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VietNamNews

Youth urged to help preserve heritage sites

Update: August, 11/2012 - 08:15

Khanh Chi

 

Site preservation: Students visit the Thang Long Imperial Citadel as part of the eco-learning programme. — File Photo
HA NOI — Eyes converged on the screen. Images of spectacular world heritage sites beguiled Ha Noi ninth grader Nguyen Thu Ha and other students from Trung Vuong, Lomonosov, Hai Boi and Dong Hoi High Schools who attended the interactive UNESCO World Heritage Eco-Learning Programme at Thang Long Citadel on Thursday and Friday.

Instantly, however, the students also learnt that many of these natural and cultural treasures were also suffering from environmental degradation. During a question-and-answer session, the students became excited to discuss ways to deal with pollution at the sites.

"The earth is warming and it is our responsbility to protect the living environment," said Ha, a student at Dong Hoi High School in the outlying district of Dong Anh. "My classmates will mobilise the masses to make our environment green and clean. We will collect rubbish and plant trees at our schools.

"If the environment at heritage sites is not protected, it will make a bad impression on visitors," she added.

UNESCO Representative in Viet Nam Katherine Muller-Marin told the gathering that natural and cultural heritage sites were suffering from different kinds of environmental effects.

"Much of the damage to the environment could be avoided, especially in countries like Viet Nam, since the heritage sites have been a resource for development and a motto for tourism development for many years," said Muller-Marin.

"We need to change the way we deal with heritage sites," she said. "We are working with authorities and local people at the sites, and we need to get all children on board. If 100 per cent of Vietnamese children were committed to protecting the environment and their heritage, the country's future development would be guaranteed."

Young people were great agents of peace and national development and were the country's future leaders, she said.

"That's why UNESCO encourages young people to participate in heritage conservation and to respond to the continuing threats facing our heritage, while building skills for successful transitions to adulthood."

Nguyen Van Son, the director of the Co Loa-Ha Noi Ancient Citadel Vestige Preservation Centre, said he hoped the young people had an interesting experience discovering the thousand-year history of Thang Long-Ha Noi and enjoying the green space of the site.

"You are the future owners of our country, the next generation to protect this sacred vestige, so I hope that right now all of you will come here and, with practical efforts, contribute in protecting this site and its green spaces for future generations," Son said.

After a tour round the citadel, Trinh Hong Chau, a 7th grader at Trung Vuong School, said the educational programme helped her understand more about the historical and cultural values of the nation's heritage and the importance of environment protection. She said she would go online and call for better behaviour towards the environment.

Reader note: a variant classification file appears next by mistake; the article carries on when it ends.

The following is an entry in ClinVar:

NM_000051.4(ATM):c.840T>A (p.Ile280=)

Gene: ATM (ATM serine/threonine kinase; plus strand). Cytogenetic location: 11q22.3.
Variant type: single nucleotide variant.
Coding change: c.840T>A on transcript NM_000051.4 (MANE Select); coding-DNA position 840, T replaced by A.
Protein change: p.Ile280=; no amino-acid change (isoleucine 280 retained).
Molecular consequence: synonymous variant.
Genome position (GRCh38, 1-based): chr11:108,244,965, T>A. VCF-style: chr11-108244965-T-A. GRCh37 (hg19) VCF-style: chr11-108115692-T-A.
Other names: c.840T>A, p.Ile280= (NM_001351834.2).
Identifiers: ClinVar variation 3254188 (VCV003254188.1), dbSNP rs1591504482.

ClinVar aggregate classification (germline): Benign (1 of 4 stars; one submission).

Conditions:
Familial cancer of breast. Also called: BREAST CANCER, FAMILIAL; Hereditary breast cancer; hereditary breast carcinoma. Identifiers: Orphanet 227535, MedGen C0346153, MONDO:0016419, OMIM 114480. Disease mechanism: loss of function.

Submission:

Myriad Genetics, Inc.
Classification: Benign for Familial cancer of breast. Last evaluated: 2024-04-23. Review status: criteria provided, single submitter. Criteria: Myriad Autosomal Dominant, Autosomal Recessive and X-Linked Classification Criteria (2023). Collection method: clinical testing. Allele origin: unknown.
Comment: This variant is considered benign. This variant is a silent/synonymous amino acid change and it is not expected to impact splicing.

Chau ended up the day making a drawing in which half of the earth was seriously damaged and the other half well-protected.

She entered the drawing in the Panasonic Eco-Picture Diary Contest in which young people 6-15 years old are submitting drawings or writings expressing their thoughts about world heritage sites. The winner, to be announced in September, will get a trip to Kyoto, Japan, for the final round of competition.

Muller-Marin said the UNESCO-Panasonic co-operation was an ideal public-private partnership.

"We have teamed up to make sure cultural resources and heritage are protected," Muller-Marin said. "We see how kids are really energetic to find solutions. So we provide them opportunities so they can put in practice the creativity they have. They will go back to their schools and communities and contribute to other projects."

Panasonic Viet Nam's director of corporate planning and brand promotion, Naoki Sugiura, said that the Panasonic aimed to be the No1 "green" company in electronics manufacturing by 2018, the 100th anniversary of the company.

Panasonic not only innovates in technology to produce greener products for a better life but also to raise the public sense of responsibility to protect the environment as a prerequisite for sustainable development.

"The main stream of our corporate social responsibility effort is focused on environmental education in order to contribute to the next generation who will lead Viet Nam's prosperity," Sugiura said.

The UNESCO World Heritage Eco Learning Programme was launched globally in 2001 to raise public awareness about protecting heritage sites from environmental damage. It has benefited over 1,700 students in five nations and was expected to benefit about 3,500 students from 10 countries worldwide this year, marking the 40th anniversary of the UNESCO Convention on Protection of World Cultural and Natural Heritage.

As part of the programme, students visit and learn about the historic and cultural values of UNESCO World Heritage sites. They are encouraged to recommend ways to preserve those values as well as protect the environment. — VNS

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